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This satellite image provided by the NOAA shows five tropical cyclones churning in the Atlantic basin at 5:20 p.m. GMT on Monday, Sept. 14, 2020. The storms, from left, are Hurricane Sally over the Gulf of Mexico, Hurricane Paulette over Bermuda, the remnants of Tropical Storm Rene, and Tropical Storms Teddy and Vicky. (NOAA via AP)
This satellite image provided by the NOAA shows five tropical cyclones churning in the Atlantic basin at 5:20 p.m. GMT on Monday, Sept. 14, 2020. The storms, from left, are Hurricane Sally over the Gulf of Mexico, Hurricane Paulette over Bermuda, the remnants of Tropical Storm Rene, and Tropical Storms Teddy and Vicky. (NOAA via AP)
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Damage reported as hurricane makes rare landfall in Bermuda

Hurricane Paulette has knocked down trees and power lines across Bermuda as it made a rare landfall in the wealthy British territory and strengthened into a Category 2 storm while still over the island.

Government officials said they would not know the full extent of the damage until Tuesday given it will be dark by the time weather conditions improve.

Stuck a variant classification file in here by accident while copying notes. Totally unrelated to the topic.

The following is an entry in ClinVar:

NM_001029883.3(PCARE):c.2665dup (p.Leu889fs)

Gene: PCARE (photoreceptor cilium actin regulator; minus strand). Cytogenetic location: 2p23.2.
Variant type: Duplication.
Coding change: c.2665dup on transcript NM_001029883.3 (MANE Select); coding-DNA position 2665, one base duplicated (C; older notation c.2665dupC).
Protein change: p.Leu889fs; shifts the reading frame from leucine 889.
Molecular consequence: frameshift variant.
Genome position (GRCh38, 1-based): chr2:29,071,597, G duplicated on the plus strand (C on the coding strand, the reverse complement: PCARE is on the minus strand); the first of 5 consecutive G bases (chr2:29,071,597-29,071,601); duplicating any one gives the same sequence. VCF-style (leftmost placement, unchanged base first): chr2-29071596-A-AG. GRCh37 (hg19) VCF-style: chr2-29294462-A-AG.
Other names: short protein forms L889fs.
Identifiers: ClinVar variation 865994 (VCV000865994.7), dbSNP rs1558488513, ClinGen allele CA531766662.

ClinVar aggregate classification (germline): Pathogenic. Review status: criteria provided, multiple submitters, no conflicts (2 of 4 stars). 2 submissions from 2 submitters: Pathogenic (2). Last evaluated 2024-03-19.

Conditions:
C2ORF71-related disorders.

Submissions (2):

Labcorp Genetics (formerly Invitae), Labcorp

Fewer than 10 hurricanes have made direct landfall on the tiny island in the middle of the Atlantic since the National Hurricane Centre began tracking such disasters in the 1850s.

“We’ve managed to make it through a very serious hurricane,” said national security minister Renee Ming.

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Paulette was centred north-north-east of Bermuda late on Monday afternoon and was heading north-north-east towards open water at 15mph. It had maximum sustained winds of 105mph, according to the centre.

Ms Ming had urged people to stay indoors and reminded the more than 70,000 residents who live on the island to protect themselves given the Covid-19 pandemic.

Bobbi Singh, who has lived in Bermuda for eight years, told the Associated Press that while she has been through a few hurricanes, every storm brings concerns.

“The biggest challenge was preparing in the midst of Covid-19,” she said. “It gave us more to think about when heading out to get supplies in crowded places.”

Bermuda is a wealthy financial haven featuring mostly stone and concrete construction required to withstand the winds of a strong Category 2 storm.

Faith Bridges, the owner of a hotel along the island’s northern tip, told the Associated Press by phone that she had finalised all preparations by Sunday and given her guests torches, warning them the power would go out, but she was not worried.

“We obviously have to prepare, but we’re built for it,” she said.

Ms Ming said she expects the international airport will reopen by Tuesday afternoon as officials warned people to stay off the roads after the hurricane, given the possibility of downed power lines.

The centre said in its forecast discussion that Paulette would become a major hurricane by Tuesday after it moves away from Bermuda.

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